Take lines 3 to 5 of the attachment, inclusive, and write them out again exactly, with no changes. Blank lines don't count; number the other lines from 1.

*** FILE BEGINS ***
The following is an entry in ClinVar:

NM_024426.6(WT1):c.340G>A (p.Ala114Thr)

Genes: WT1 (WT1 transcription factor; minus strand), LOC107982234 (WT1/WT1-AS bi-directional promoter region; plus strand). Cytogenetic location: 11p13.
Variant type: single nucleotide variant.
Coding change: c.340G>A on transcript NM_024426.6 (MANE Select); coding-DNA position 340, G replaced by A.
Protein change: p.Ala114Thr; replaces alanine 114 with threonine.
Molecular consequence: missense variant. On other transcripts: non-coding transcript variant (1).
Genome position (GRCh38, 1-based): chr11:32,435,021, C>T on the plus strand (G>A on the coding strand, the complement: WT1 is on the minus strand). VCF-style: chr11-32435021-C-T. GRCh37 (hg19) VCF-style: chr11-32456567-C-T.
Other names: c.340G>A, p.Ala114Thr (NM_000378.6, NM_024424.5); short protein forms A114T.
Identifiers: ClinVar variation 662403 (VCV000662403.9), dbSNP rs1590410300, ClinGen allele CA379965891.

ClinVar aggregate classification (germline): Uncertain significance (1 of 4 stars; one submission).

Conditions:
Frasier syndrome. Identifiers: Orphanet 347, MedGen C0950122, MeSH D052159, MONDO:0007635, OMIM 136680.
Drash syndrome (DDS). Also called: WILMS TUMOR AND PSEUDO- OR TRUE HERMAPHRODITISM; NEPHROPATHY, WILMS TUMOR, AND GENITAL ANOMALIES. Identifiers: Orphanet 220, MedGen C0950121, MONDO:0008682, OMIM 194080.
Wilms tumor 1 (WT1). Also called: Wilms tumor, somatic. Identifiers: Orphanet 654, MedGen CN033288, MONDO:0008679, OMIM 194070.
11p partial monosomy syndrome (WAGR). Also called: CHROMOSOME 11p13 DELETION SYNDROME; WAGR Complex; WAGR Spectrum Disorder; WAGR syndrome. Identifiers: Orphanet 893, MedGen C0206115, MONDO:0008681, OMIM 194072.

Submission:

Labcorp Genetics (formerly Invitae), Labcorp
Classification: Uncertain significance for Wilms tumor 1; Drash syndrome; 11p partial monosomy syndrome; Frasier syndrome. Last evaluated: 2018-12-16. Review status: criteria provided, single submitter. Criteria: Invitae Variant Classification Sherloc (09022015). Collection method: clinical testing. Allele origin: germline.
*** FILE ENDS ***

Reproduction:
Genes: WT1 (WT1 transcription factor; minus strand), LOC107982234 (WT1/WT1-AS bi-directional promoter region; plus strand). Cytogenetic location: 11p13.
Variant type: single nucleotide variant.
Coding change: c.340G>A on transcript NM_024426.6 (MANE Select); coding-DNA position 340, G replaced by A.